Greenpeace founder touts developing nuclear energy

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As an avowed anti-nuclear activist in the 1970s, Greenpeace co-founder Patrick Moore never dreamed he would become an advocate for the technology he once pledged to stop.

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Patrick Moore, a co-founder of Greenpeace, says today's environmentalists are more opposed to coal than nuclear.   Zach Boyden-Holmes/Staff
Zach Boyden-Holmes/Staff
Patrick Moore, a co-founder of Greenpeace, says today's environmentalists are more opposed to coal than nuclear.

"The anti-nuke feelings of the '70s grew out of the peace movement," said Moore, who is now a co-chairman of the pro-nuclear Clean & Safe Energy Coalition. "In those days, nuclear energy was lumped in with nuclear weapons."

Today, however, America's commercial nuclear industry is re-emerging in a post-Cold War world vastly different from its turbulent past.

"Public support for nuclear energy has gone nowhere but up in the last 10 years," he said. "Many environmental groups are also moderating their opinion of nuclear."

Moore spoke Tuesday at Plant Vogtle, which is in line to become the site of the first new commercial reactors built in the U.S. in decades. Later, he held a roundtable discussion with local leaders in the office of Augusta Mayor Deke Copenhaver.

Climate change, linked by some to coal-fired energy production, is one of the reasons nuclear power has become more appealing, he said.

"Today's environmental movement is more opposed to coal than nuclear," he said. "In some circles, it comes down to a choice between the two."

Other nations -- France and Japan in particular -- are already far ahead of the U.S. in developing nuclear energy and devising technology to recycle spent fuel. Such reprocessing options exist in the U.S. but probably cannot proceed without funding and support from the government.

"Unless the government steps in, there's no way U.S. utilities would step up to invest in recycling," he said. "It's still much cheaper for them to just buy new uranium."

Moore also said nuclear energy can be a source of jobs and economic development, especially if small modular reactors -- such as those proposed for development at Savannah River Site -- can someday be deployed to provide power for mining and other programs.

Moore stayed with Greenpeace for 15 years in various leadership roles before leaving the organization, which now contends through a page on its Web site that he had only a peripheral affiliation with the environmental group.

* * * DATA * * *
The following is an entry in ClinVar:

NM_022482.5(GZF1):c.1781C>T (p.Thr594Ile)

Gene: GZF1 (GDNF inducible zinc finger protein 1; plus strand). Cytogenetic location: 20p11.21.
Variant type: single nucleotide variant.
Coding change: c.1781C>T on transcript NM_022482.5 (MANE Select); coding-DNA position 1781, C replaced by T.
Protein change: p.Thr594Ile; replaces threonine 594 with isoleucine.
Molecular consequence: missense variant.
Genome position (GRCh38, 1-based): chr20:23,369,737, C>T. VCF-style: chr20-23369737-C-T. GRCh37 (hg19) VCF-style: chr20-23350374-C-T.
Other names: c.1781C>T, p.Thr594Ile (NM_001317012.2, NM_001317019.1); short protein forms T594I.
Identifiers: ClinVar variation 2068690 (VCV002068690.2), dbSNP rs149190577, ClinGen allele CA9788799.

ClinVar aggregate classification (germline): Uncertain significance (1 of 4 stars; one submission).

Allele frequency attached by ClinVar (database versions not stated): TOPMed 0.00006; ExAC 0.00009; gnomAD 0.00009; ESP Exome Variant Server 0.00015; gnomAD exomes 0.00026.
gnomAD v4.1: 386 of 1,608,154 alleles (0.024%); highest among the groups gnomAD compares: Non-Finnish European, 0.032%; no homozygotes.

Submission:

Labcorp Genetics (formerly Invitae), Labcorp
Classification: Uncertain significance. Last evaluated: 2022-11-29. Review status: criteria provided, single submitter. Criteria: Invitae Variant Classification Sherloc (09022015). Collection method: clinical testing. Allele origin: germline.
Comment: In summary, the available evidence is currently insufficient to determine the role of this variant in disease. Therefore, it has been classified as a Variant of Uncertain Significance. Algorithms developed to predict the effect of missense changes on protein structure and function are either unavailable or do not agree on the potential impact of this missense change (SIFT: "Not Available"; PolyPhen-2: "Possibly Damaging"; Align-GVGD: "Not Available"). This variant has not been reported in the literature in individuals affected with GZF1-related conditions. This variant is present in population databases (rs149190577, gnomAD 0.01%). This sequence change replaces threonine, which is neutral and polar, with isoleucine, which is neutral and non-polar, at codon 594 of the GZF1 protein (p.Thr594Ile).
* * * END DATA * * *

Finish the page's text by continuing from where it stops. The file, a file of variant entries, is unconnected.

"Looking back, we did a lot of cool things. We stopped bombs and saved whales," Moore said. "I left because I did not care for the direction of my fellow directors, who were involved more in social and political causes, and not so much science."

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wildman 01/26/11 - 05:07 am
Age does make one smarter,

Age does make one smarter, thanks for making the right decision. Maybe now we can move ahead of the other countries and again be a leader in innovative technology.

SCEagle Eye
SCEagle Eye 01/26/11 - 07:20 pm
In person, this guy comes

In person, this guy comes across as a washed-up and inarticulate has-been. A rather sad chap who is getting his ticket punched by the nuclear industry. But he did tell the truth about reprocessing having to be socialized, as in France, to have even a whisp of a chance of going forward.

mgrah92 01/27/11 - 02:19 am
As Dr. Moore notes it was a

As Dr. Moore notes it was a mistake to lump fear of nuclear power and fear of nuclear weapons together. The costs of everything we purchase is linked to the costs of electricity. The prosperity that we live in is directly linked to an abundant and predictable supply of electric power. There is no legitimate business case to be made in support of wind or solar power as a baseload supply for electricity since we do not have a cost efficient capability to store electrical energy. Check out how well solar and wind power are working in European countries; they are breaking the bank to subsidize construction and operation of wind farms and solar power. Consumers in the US could not afford to purchase solar and wind power if it were not for the very large federal subisidies. The United States only has 27 new reactors planned at 18 sites while the rest of the world is rapidly advancing nuclear power. Foreign coutries have over 150 reactors planned and 340 proposed . Almost all of the Middle Eastern countries now have plans to build nuclear plants since they realize carbon based fuels are limited. I urge everyone in this country to support licensing and construction of new nuclear power plants.

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